Chink, Pot, Drag: On the Offense About Words

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In this edition of words used offensively: WSJ used 'chink' in headline about China leader Xi Jinping, then claimed it meant the 'common idiom,' not the racial slur. (Twitter photo)
In this edition of words used offensively: WSJ used ‘chink’ in headline about China’s leader Xi Jinping, then claimed it meant the ‘common idiom,’ not the racial slur. (Twitter photo)

This is what The Wall Street Journal tweeted Sunday about Chinese leader Xi Jinping:

Racial slur or common idiom? The Wall Street Journal swiftly removed the tweet after the inevitable backlash, claiming that “no offense was intended.”

Maybe. Under different circumstances, it might have been benign. It could have been impulsive writing or yet another symptom of financially strapped newsrooms. In any case, Twitter-WSJ’s use of the word “chink” seared eyeballs already inflamed by last week’s run of Asian-bashing by Republican presidential candidates, with Jeb Bush’s “anchor baby” remarks swiftly followed by Carly Fiorina’s taking a public stance against Chinese “birth tourists.”  The Donald, who has long made China his favorite target on “Fox & Friends,” returned to being loudest voice warning hapless Americans about the coming Yellow Peril, complete with his own “it’s-not-meant-to-be-offensive!” parody.

Yet earlier this year, the U.S. Army tweeted out, “Chinks in…armor poses challenges,” and professed confusion when it was called out for being “racially insensitive.” I daresay there was, in fact, nothing remotely racist about it, for the Army was referring to actual chinks — meaning cracks or vulnerabilities — in armor used by special ops, not to people of Asian descent who might be wearing said armor in combat situations.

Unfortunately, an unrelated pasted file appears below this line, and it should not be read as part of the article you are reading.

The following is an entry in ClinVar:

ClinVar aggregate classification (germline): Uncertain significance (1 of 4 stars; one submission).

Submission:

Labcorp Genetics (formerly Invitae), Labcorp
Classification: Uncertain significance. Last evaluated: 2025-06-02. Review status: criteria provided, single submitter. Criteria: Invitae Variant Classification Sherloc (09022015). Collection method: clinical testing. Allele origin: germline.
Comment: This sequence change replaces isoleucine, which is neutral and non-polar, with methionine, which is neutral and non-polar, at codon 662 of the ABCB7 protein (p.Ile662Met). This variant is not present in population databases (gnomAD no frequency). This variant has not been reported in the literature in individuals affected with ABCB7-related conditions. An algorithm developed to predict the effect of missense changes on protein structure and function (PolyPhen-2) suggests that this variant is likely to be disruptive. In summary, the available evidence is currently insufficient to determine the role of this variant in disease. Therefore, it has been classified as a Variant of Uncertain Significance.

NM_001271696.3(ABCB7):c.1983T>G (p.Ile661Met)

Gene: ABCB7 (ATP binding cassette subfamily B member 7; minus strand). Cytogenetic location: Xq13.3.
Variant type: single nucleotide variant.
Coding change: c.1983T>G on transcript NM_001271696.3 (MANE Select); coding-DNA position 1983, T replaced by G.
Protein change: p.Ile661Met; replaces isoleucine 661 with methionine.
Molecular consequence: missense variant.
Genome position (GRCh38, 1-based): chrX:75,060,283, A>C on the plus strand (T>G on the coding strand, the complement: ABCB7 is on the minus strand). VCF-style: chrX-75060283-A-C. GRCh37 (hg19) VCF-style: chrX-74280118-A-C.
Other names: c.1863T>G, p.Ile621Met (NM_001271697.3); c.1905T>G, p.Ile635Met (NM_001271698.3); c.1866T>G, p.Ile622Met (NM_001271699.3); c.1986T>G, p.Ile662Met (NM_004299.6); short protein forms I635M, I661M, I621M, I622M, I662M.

Read more: Jimmy Kimmel’s Joke About Killing Chinese People Sparks Protests

Same words, same format — yet one version is racist, and the other isn’t. How come? Consider another example: In 2012, “chink in the armor” was used to describe basketball player Jeremy Lin. The employee who posted the headline was fired, and ESPNews anchor Max Bretos, who had asked on air, “If there is a chink in the armor, where can Lin improve his game?”— was suspended for 30 days. (Ironically, Bretos apologized by yanking out the canard, “My wife is Asian,” which, when used as a defense against accusations of racism, is all kinds of problematic.)

Read more: Racist Wall Street Journal ‘journalist’ Abigail Pesta Implicated in Fraud against Chinese American Financier

In formal English, a “chink” is a certain kind of hole in protective barriers. When hurled against people, “chink” is a racial slur. So which is it? Given that words have etymologies which are their own form of history, banning ones you dislike seems a problematic strategy. In response to a list of replacement words that website Upworthy suggested for politically incorrect terms such as “crazy,” humorist and travel writer Kirsten Koza observed that doing so makes you sound “like someone who doesn’t speak English and is relying on an online translator.” Here is one of the examples she wrote in a story for TheBlot Magazine following Upworthy’s proposed substitutions:

Not That: “This restaurant is a madhouse. I can’t find a seat anywhere, and I’m crippled after playing 36 holes of golf.”
Say This: “This restaurant is an unruly. I can’t find a seat anywhere, and I’m dismantled from playing 36 holes of golf.”

Read more: Upworthy, Your Ableist Words List Is Asinine!

Twitter’s 140-character limit leaves no room for subtlety. It evaporates context, something that most words require to accurately convey meaning. (Consider simple words such as “pot” or “drag,” which have completely different meanings depending on context.) Instead of reactionary calls to ban “offensive” words, which leads down a primrose path to doubleungoodville, why not teach kids that using racial slurs make them sound like a fool? Then get off social media and crack open a book.

Paula Lee is a contributing journalist for TheBlot Magazine

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